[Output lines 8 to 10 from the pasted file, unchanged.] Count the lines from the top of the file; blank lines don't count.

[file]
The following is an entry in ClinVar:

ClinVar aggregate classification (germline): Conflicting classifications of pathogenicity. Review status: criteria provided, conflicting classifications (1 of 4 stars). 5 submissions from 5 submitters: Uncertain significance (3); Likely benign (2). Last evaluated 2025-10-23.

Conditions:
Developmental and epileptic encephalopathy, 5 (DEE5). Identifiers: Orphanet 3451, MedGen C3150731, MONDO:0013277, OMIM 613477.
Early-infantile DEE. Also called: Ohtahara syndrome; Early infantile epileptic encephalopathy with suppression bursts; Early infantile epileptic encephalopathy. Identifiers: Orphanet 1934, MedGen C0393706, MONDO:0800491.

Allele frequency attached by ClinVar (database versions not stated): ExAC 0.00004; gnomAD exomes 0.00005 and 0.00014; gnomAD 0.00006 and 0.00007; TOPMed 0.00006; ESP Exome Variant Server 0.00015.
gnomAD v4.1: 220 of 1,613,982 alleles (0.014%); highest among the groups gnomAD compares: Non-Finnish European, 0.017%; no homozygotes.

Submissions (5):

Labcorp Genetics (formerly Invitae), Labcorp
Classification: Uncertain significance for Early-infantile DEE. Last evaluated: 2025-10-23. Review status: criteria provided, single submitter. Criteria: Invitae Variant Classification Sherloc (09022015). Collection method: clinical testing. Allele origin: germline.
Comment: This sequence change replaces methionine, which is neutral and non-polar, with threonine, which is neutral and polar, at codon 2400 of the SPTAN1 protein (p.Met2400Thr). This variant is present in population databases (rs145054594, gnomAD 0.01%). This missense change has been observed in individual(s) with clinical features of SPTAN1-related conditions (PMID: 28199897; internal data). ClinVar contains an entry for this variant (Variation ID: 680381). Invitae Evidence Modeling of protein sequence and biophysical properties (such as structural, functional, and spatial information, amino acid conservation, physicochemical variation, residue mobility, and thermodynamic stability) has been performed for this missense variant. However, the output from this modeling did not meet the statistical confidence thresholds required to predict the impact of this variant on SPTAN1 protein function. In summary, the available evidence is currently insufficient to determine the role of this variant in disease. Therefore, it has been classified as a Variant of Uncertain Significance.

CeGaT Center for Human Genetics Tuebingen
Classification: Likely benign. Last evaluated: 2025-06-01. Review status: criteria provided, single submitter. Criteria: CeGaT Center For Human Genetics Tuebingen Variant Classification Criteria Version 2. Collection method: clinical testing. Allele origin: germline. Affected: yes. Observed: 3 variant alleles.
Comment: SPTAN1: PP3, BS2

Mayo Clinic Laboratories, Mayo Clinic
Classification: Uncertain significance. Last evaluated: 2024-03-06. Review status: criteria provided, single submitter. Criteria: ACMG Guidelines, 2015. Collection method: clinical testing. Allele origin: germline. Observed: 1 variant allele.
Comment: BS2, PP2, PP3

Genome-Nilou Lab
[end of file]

Submissions (5):

Labcorp Genetics (formerly Invitae), Labcorp
Classification: Uncertain significance for Early-infantile DEE. Last evaluated: 2025-10-23. Review status: criteria provided, single submitter. Criteria: Invitae Variant Classification Sherloc (09022015). Collection method: clinical testing. Allele origin: germline.